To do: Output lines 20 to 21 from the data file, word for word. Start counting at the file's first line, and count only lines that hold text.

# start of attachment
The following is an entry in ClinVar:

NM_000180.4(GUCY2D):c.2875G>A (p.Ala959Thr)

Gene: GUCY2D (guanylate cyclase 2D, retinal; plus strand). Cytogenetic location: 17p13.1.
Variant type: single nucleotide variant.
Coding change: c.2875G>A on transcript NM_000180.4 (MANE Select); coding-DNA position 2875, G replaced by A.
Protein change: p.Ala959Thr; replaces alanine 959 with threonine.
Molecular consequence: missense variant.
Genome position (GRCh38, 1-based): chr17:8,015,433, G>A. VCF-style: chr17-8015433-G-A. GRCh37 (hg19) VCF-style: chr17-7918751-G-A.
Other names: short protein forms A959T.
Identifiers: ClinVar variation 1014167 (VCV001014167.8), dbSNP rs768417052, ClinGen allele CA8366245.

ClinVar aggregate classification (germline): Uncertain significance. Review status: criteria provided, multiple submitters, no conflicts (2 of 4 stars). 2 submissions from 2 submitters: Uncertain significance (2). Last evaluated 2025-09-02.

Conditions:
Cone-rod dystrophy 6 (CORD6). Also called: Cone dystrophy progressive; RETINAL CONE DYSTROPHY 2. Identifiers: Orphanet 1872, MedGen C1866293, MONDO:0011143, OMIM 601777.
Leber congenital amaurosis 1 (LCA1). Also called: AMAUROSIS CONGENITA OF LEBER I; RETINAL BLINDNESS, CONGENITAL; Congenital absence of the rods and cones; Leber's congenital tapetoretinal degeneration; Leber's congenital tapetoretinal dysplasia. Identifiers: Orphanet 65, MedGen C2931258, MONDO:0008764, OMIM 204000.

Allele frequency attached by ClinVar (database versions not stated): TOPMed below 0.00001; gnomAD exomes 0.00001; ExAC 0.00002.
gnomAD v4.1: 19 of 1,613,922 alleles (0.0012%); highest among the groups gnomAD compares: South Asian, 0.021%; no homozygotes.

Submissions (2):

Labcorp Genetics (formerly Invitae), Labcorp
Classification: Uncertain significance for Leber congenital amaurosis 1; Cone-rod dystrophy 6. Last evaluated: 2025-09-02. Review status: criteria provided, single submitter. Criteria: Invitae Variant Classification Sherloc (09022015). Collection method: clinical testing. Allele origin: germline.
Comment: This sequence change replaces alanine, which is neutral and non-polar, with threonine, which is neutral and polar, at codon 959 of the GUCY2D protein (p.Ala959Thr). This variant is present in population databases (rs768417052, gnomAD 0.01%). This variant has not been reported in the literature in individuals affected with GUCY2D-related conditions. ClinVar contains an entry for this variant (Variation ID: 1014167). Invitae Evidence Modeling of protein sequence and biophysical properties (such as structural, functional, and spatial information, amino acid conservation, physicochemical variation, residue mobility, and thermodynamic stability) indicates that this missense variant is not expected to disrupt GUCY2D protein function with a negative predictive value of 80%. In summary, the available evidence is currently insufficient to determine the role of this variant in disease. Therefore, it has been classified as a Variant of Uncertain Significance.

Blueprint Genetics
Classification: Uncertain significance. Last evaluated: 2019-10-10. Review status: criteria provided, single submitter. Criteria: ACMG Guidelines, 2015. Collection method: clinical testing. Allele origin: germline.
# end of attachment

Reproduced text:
Comment: This sequence change replaces alanine, which is neutral and non-polar, with threonine, which is neutral and polar, at codon 959 of the GUCY2D protein (p.Ala959Thr). This variant is present in population databases (rs768417052, gnomAD 0.01%). This variant has not been reported in the literature in individuals affected with GUCY2D-related conditions. ClinVar contains an entry for this variant (Variation ID: 1014167). Invitae Evidence Modeling of protein sequence and biophysical properties (such as structural, functional, and spatial information, amino acid conservation, physicochemical variation, residue mobility, and thermodynamic stability) indicates that this missense variant is not expected to disrupt GUCY2D protein function with a negative predictive value of 80%. In summary, the available evidence is currently insufficient to determine the role of this variant in disease. Therefore, it has been classified as a Variant of Uncertain Significance.

Blueprint Genetics